If you ever want to justify your Facebook habit then you can now cite Osterrieder 2013 thanks to the paper The value and use of social media as communication tool in the plant sciences released with Open Access in Plant Methods. If you’re looking to learn something new, then you may be a bit disappointed. The tools it she writes about are mainly things like Facebook, Twitter and Blogs. If you’re reading this then you probably know about them. But while the tools aren’t cutting edge development the paper itself shows how social media has grown in maturity in the sciences.
The perception of social media has been that it’s not something scientists do. It’s for the public and that’s in opposition to serious work. Osterrieder shows that these mainstream tools can be and are used for scientific communication. There’s an ongoing attempt to market the next new thing as the Facebook for Scientists,but looking at where people are and where they actually share information, the real Facebook for Scientists is probably Facebook. How can you use these tools professionally? This is what Osterrieder looks at.
Mechanically most of these tools are simple to use. Take Twitter for example. Type in an update, up to 140 characters and you’re done. My account was dormant for a year because I couldn’t see what the point of 140 character updates was. A simple document explaining that there really was a point to Twitter would have helped greatly. Likewise the differences, you can follow who you like on Twitter without being weird while Facebook expects you to be ‘friends’. These things become obvious with familiarity, but that’s something beginners lack. When you know what you’re looking for, then many social media accounts become an eclectic mix of the professional and the personal.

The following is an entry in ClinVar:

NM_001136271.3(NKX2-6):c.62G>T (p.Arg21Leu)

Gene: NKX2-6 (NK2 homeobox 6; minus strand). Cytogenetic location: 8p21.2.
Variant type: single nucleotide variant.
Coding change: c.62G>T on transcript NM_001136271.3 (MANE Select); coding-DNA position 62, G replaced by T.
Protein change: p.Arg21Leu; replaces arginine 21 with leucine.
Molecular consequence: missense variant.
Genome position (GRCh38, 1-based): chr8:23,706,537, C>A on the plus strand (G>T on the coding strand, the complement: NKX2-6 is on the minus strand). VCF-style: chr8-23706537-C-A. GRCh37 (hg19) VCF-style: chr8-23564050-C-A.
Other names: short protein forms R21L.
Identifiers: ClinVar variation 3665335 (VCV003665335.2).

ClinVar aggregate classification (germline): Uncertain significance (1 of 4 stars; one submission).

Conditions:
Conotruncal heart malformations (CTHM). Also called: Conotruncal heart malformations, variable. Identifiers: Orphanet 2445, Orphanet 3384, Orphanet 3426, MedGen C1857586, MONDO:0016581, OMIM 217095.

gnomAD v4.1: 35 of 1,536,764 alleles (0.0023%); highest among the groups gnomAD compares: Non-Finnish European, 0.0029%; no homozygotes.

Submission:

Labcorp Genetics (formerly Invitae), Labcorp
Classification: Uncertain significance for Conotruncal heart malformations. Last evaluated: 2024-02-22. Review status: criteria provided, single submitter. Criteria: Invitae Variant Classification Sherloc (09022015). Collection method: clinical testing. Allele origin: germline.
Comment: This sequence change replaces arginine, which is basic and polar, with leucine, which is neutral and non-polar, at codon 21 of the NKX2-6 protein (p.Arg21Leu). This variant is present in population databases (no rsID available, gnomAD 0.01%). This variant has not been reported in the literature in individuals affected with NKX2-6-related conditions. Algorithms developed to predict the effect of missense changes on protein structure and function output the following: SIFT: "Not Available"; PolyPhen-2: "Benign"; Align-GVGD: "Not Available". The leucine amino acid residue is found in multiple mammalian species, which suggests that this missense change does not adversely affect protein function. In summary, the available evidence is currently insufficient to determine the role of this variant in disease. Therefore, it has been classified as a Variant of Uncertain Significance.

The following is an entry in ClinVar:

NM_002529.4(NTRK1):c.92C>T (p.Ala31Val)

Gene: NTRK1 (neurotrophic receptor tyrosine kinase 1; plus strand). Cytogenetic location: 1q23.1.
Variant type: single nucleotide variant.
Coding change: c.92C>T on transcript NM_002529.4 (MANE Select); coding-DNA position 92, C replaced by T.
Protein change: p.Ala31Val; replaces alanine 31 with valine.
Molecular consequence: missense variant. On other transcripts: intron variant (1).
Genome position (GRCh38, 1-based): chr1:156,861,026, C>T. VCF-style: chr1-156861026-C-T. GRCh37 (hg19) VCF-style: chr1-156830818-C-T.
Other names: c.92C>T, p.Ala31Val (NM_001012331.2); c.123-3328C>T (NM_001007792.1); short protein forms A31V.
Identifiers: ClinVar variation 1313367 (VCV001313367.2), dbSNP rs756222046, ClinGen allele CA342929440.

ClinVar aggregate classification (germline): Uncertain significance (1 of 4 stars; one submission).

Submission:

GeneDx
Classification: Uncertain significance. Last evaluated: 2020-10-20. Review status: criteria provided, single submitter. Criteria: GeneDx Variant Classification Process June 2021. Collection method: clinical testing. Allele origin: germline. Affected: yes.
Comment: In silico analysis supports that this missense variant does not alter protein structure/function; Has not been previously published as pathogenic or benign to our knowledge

While it’s true to say that plenty of the information in the paper is basic, it can be easy to over-estimate how basic some information needs to be. I’ve taught IT courses for students at university and in some cases it has to start from “This is how you switch the computer on.” It’s not that the student was stupid, but it was unfamiliar territory. Even supposedly techno-savvy teenagers who’d been using Word since high school had only a rudimentary understanding of Word. They knew the minimum about Word they needed to complete tasks or, to be more positive, they knew everything the needed to know. With social media, it’s clearly not a matter of deep skill, even the most technophobic researchers use email and word processors. It’s a matter of familiarity and why waste time becoming familiar with social media if there’s no compelling need? Osterrieder’s paper shows why there is value in using social media professionally.
It’s worth printing off for and leaving as hint for colleagues who still moan about Twitter being about people tweeting breakfast …and social media has a habit of pointing out something simple that everyone else seems to know.
RT @FGVickieR: 10 top time-saving tech tips. Am I the only one who didn't know most of this stuff? http://t.co/THLLk9Z7jM #TED
— Alan Spedding (@RuSource) July 23, 2013
Osterrieder A. (2013). The value and use of social media as communication tool in the plant sciences, Plant Methods, 9 (1) 26. DOI: 10.1186/1746-4811-9-26
I used to use Twitter only to note the fact I’d just had coffee. And a Marmite biscuit. Then I discovered that you could automatically tweet out of other applications…B-)